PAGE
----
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November 1951


Author Affiliations


AMA Arch Intern Med. 1951;88(5):591-596. doi:10.1001/archinte.1951.03810110043004

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CHRONIC myocardial insufficiency, already clinically of great importance, is becoming increasingly so with the current increase of old persons in our population. By chronic myocardial insufficiency I mean that form of heart disease in which myocardial insufficiency with or without myocarditis has developed in the absence of lesions of heart valves or pericardium. Another term for the condition is chronic nonvalvular heart disease.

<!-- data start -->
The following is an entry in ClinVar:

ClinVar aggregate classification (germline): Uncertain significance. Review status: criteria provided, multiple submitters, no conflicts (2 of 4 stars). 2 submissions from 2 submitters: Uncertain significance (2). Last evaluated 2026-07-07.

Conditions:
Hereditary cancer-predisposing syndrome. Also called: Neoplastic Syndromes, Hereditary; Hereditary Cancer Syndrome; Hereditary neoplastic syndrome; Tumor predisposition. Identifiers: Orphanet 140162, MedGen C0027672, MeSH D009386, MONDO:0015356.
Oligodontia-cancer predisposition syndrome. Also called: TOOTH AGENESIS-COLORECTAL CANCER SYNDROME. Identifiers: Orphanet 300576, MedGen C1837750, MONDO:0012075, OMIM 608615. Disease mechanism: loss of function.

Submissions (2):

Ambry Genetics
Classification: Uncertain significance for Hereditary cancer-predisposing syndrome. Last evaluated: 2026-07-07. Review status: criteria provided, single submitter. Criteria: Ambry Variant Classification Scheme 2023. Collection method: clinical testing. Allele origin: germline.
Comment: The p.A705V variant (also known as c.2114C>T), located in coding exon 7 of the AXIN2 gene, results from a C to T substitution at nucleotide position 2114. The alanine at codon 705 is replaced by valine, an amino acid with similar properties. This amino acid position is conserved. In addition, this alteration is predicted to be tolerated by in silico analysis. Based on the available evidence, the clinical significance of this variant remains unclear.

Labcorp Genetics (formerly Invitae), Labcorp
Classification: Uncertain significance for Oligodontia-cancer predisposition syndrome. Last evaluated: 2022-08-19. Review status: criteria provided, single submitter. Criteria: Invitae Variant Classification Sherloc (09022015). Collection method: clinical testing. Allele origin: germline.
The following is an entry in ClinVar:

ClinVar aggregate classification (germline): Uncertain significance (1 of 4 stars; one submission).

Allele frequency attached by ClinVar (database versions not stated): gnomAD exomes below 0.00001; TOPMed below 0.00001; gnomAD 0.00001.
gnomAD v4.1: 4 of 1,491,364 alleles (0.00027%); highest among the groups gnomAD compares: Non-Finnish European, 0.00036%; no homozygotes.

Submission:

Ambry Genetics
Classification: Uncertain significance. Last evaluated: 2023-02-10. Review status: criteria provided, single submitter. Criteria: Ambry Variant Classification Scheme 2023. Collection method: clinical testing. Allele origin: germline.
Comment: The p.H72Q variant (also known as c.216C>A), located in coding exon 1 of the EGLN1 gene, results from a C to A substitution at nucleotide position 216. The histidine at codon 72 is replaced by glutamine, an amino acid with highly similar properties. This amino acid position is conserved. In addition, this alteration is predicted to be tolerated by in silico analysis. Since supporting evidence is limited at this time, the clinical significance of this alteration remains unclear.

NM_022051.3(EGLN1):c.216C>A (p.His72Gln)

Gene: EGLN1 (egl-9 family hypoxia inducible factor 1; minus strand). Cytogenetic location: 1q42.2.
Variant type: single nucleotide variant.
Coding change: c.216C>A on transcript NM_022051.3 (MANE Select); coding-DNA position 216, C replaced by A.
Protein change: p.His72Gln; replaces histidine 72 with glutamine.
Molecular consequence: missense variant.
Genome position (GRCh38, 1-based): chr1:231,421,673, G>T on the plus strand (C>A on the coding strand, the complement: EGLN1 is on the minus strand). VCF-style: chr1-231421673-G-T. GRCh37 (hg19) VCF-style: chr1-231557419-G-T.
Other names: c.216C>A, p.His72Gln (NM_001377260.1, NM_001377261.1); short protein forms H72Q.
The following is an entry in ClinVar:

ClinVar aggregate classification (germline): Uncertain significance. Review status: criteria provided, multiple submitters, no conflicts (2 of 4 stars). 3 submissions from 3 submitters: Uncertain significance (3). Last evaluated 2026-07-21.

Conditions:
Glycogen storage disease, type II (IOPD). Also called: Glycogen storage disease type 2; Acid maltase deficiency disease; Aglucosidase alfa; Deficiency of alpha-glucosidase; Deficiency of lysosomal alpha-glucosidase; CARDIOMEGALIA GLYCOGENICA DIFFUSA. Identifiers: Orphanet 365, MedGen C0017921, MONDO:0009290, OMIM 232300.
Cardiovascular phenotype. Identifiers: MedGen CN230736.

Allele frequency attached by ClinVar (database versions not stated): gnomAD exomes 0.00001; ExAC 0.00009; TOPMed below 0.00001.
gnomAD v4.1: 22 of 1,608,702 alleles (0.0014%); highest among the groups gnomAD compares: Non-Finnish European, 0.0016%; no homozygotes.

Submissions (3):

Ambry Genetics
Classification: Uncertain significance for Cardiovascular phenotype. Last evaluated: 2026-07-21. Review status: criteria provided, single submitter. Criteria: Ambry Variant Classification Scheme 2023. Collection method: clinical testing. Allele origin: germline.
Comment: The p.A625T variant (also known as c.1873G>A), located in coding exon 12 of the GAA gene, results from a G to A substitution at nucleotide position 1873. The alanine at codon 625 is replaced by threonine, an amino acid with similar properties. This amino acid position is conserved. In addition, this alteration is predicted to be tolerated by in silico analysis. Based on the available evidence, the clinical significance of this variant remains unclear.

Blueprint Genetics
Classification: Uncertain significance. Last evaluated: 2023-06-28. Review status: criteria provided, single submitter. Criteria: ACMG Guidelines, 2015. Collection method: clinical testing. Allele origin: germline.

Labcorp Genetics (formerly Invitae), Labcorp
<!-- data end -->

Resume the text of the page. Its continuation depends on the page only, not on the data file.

The form or type of heart disease here discussed always has been of much importance because, beginning at about the age of 40, it steadily increases in frequency until in the later years of life it accounts for the great majority of patients consulting physicians or coming into hospitals because of symptoms and signs of heart disease. Furthermore, as people live longer, as now increasingly they do, there will be more and more patients with this form of heart disease. Only a few of these patients are

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